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Home > Catalogue > Uncertainty in American Politics
Uncertainty in American Politics

Details

  • 17 b/w illus. 20 tables
  • Page extent: 268 pages
  • Size: 228 x 152 mm
  • Weight: 0.57 kg

Library of Congress

  • Dewey number: 320.973/01
  • Dewey version: 21
  • LC Classification: JK21 .U54 2003
  • LC Subject headings:
    • Uncertainty--Political aspects--United States
    • United States--Politics and government

Library of Congress Record

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Hardback

 (ISBN-13: 9780521812733 | ISBN-10: 0521812739)

  • Also available in Paperback
  • Published July 2003

Available, despatch within 3-4 weeks

US $80.00
Singapore price US $85.60 (inclusive of GST)

This 2003 book represents an exciting intellectual meeting of researchers from diverse subfields to analyze how and why uncertainty affects American politics. It seeks to reconnect research traditions that have seldom spoken to one another. Though used by formal theorists, empiricists, and historians in a parallel fashion for a number of years, the notion of uncertainty has often been introduced only to explain away anomalies, provide backing for a larger argument, or justify a particular methodology. Uncertainty has rarely been considered in its own right or as a concept that might connect researchers from different subfields. The authors demonstrate some of the many substantive effects that uncertainty has on the bureaucracy, voters, and elected officials. They also reveal the origins and consequences of uncertainty to remind researchers across the discipline how central the idea should be to any serious study of US politics.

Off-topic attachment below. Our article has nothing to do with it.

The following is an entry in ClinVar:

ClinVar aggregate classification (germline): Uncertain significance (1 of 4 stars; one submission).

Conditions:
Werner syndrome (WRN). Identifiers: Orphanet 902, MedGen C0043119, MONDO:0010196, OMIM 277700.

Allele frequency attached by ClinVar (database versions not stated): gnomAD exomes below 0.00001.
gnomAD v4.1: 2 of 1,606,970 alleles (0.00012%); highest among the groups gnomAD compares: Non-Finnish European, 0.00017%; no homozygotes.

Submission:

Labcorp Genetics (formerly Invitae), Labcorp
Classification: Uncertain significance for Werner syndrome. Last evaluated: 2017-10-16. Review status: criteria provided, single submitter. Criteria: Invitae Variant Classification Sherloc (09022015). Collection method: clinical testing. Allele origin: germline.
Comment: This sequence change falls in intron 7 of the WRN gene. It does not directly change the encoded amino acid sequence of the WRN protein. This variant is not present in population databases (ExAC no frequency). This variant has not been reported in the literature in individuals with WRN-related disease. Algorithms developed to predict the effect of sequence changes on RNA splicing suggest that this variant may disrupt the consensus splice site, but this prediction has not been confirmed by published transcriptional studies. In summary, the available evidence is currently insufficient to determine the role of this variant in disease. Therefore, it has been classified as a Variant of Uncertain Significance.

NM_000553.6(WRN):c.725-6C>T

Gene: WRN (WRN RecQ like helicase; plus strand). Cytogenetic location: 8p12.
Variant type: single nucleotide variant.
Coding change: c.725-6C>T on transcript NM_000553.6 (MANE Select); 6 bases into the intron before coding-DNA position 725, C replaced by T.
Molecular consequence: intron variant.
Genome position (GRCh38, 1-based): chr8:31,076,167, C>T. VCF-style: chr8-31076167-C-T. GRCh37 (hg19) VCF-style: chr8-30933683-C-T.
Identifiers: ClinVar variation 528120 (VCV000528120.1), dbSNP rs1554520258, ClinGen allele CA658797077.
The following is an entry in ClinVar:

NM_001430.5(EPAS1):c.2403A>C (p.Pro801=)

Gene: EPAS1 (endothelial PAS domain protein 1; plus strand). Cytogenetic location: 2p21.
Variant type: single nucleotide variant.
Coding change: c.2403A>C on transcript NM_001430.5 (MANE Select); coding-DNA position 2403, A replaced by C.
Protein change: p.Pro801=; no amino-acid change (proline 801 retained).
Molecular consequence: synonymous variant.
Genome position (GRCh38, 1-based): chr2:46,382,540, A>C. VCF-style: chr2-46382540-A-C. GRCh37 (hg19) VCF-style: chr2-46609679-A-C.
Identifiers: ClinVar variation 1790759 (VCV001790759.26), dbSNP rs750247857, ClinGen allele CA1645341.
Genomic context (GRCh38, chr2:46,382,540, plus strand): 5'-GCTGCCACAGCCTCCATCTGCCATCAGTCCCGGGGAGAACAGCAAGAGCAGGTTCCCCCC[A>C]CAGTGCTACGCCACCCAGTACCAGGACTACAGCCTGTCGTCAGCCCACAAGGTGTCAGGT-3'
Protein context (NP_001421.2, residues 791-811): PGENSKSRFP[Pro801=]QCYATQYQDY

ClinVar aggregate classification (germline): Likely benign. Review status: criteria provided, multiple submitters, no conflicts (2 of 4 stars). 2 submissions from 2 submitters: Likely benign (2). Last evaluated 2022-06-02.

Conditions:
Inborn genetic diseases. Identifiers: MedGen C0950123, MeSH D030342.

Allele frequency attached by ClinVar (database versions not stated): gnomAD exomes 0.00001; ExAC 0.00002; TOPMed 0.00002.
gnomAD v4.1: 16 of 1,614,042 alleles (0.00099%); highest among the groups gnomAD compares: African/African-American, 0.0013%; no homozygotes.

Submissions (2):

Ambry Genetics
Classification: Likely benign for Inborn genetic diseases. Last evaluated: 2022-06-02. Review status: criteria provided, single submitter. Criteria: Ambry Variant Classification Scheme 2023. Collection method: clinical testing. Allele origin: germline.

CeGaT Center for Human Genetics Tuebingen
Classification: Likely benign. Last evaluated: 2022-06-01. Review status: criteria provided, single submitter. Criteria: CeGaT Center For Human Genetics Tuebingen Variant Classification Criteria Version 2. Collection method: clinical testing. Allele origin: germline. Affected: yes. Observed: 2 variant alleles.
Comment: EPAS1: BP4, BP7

• Covers most of the major fields in American politics • Many of the chapters are written by well-known scholars but are also quite accessible to undergraduates • It offers a nice mix of theory and substance that ought to appeal to a variety of students at different levels

Contents

Part I. Elite and Institutional Politics: 1. Explaining the growth of the presidential branch: a theory and test Matthew J. Dickinson; 2. Political uncertainty and administrative procedures Richard G. Vanden Bergh and Rui J. P. de Figueiredo Jr.; 3. Uncertainty, political institutions, and the administrative state reconsidered George A. Krause; 4. Bureaucracy and uncertainty Laurence O'Toole and Kenneth J. Meier; 5. Uncertainty and political debate: how the dimensionality of political issues gets reduced in the legislative process Bryan D. Jones, Jeffrey C. Talbert and Matthew Potoski; Part II. Citizen and Electoral Politics: 6. Declining uncertainty: presidents, public opinion, and polls John G. Geer and Prateek Goorha; 7. Uncertainty in American public opinion R. Michael Alvarez, John Brehm and Catherine Wilson; 8. Risk and uncertainty as sources of incumbent insecurity Cherie D. Maestas; 9. Black candidates, white voters: how uncertainty and information shape the white vote Zoltan Hajnal.

Contributors

Matthew J. Dickinson, Richard G. Vanden Bergh, Rui J. P. de Figueiredo Jr., George A. Krause, Laurence O'Toole, Kenneth J. Meier, Bryan D. Jones, Jeffrey C. Talbert, Matthew Potoski, John G. Geer, Prateek Goorha, R. Michael Alvarez, John Brehm, Catherine Wilson, Cherie D. Maestas, Zoltan Hajnal

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